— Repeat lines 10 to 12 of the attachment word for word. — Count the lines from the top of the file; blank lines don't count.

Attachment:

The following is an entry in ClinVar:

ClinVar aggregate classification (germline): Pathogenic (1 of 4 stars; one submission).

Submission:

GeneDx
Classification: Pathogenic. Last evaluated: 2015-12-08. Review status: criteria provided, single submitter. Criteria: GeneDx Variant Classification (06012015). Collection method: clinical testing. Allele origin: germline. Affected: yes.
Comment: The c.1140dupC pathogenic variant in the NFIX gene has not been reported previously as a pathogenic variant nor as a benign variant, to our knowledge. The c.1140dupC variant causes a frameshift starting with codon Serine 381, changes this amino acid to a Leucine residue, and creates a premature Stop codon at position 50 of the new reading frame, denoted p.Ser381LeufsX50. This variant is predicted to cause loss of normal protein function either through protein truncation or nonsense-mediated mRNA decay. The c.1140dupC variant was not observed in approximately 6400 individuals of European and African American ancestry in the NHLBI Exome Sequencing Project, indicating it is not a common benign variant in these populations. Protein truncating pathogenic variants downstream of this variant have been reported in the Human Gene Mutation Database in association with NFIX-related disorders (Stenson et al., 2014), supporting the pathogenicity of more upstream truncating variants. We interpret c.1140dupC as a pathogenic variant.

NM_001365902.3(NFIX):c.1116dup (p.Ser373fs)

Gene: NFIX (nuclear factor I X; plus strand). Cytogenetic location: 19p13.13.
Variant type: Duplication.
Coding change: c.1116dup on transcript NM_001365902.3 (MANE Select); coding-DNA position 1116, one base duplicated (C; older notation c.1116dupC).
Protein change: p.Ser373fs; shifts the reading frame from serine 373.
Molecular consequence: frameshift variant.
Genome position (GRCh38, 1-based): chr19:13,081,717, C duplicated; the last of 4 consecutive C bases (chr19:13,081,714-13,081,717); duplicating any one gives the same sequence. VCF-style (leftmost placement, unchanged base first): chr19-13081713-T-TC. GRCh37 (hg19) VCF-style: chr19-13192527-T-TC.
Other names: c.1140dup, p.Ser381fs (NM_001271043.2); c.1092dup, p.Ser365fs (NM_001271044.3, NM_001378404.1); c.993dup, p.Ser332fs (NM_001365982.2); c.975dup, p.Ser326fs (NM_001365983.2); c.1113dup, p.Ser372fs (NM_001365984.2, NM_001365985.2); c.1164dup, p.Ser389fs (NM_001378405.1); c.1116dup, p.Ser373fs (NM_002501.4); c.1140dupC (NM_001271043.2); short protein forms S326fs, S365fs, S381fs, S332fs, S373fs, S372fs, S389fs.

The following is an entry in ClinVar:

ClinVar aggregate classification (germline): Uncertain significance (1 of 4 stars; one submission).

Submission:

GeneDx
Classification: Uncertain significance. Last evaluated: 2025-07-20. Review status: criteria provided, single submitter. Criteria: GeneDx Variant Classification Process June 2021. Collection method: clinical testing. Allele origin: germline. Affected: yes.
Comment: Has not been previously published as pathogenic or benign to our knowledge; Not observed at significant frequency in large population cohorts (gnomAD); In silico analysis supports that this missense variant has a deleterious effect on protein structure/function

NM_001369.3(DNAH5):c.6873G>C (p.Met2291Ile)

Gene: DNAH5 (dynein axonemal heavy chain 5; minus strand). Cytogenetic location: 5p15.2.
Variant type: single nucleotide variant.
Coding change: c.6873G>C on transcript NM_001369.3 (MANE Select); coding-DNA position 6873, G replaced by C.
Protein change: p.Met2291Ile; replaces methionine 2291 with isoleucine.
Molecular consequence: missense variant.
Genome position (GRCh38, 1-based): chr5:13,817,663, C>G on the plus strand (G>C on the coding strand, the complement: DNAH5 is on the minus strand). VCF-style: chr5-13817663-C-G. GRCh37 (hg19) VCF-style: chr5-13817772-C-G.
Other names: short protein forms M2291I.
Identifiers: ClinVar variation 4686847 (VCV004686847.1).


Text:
Coding change: c.1116dup on transcript NM_001365902.3 (MANE Select); coding-DNA position 1116, one base duplicated (C; older notation c.1116dupC).
Protein change: p.Ser373fs; shifts the reading frame from serine 373.
Molecular consequence: frameshift variant.